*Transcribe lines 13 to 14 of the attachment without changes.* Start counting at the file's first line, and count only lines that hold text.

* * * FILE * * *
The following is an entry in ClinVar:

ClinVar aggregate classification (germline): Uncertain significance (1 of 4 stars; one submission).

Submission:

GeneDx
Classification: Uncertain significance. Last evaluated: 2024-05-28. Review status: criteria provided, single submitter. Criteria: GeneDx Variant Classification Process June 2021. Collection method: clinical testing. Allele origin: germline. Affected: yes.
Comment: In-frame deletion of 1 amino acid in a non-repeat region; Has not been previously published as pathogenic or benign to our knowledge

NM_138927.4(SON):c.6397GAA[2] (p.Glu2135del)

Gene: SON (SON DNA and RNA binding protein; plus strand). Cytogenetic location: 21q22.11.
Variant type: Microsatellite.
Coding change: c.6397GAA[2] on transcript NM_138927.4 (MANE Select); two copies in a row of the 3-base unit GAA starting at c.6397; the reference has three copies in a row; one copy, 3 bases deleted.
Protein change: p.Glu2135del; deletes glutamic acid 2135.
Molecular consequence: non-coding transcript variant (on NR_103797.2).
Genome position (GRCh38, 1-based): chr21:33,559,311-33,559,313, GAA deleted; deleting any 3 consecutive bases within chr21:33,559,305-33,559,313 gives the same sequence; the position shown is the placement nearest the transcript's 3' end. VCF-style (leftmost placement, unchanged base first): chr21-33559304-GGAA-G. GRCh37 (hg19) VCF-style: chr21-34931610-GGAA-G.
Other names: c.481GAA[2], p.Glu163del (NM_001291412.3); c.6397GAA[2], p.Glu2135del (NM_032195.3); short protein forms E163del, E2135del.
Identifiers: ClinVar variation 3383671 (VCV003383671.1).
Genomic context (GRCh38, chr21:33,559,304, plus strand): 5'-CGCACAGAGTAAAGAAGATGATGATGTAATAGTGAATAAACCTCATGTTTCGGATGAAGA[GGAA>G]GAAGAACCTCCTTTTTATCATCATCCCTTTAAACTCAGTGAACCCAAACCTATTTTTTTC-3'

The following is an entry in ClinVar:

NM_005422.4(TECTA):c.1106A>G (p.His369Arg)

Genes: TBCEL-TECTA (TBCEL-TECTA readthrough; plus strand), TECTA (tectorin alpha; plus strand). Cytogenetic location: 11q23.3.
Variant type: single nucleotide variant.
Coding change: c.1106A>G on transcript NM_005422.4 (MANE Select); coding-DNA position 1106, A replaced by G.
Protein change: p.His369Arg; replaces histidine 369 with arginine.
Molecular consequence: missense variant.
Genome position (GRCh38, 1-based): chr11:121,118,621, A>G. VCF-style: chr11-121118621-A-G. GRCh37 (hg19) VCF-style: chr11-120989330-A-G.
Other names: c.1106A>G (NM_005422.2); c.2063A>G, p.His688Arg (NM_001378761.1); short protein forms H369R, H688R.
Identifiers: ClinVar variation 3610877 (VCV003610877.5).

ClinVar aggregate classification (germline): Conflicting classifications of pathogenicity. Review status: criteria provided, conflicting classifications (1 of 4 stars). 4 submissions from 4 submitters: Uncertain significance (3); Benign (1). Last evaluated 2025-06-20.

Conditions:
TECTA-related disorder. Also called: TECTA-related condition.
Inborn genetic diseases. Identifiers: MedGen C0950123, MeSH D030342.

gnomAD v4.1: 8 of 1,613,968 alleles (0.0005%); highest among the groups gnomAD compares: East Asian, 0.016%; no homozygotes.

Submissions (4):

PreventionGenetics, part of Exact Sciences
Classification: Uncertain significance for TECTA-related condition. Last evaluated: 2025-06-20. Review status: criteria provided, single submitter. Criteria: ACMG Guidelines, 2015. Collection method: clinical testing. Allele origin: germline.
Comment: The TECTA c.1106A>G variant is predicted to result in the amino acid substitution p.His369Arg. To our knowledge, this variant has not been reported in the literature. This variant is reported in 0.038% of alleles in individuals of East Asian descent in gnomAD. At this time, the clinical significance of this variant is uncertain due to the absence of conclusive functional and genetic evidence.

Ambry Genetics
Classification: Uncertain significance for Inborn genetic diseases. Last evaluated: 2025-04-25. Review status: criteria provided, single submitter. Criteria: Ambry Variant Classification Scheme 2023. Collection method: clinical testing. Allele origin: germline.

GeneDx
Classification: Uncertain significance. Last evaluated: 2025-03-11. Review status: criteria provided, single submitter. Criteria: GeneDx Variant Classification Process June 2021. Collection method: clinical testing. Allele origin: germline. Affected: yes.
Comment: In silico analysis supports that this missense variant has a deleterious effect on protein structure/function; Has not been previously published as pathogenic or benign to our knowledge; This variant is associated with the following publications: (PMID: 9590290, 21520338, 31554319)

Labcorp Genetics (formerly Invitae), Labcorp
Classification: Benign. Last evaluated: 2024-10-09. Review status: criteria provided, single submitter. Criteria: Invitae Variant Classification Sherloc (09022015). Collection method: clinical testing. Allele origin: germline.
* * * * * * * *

Genome position (GRCh38, 1-based): chr21:33,559,311-33,559,313, GAA deleted; deleting any 3 consecutive bases within chr21:33,559,305-33,559,313 gives the same sequence; the position shown is the placement nearest the transcript's 3' end. VCF-style (leftmost placement, unchanged base first): chr21-33559304-GGAA-G. GRCh37 (hg19) VCF-style: chr21-34931610-GGAA-G.
Other names: c.481GAA[2], p.Glu163del (NM_001291412.3); c.6397GAA[2], p.Glu2135del (NM_032195.3); short protein forms E163del, E2135del.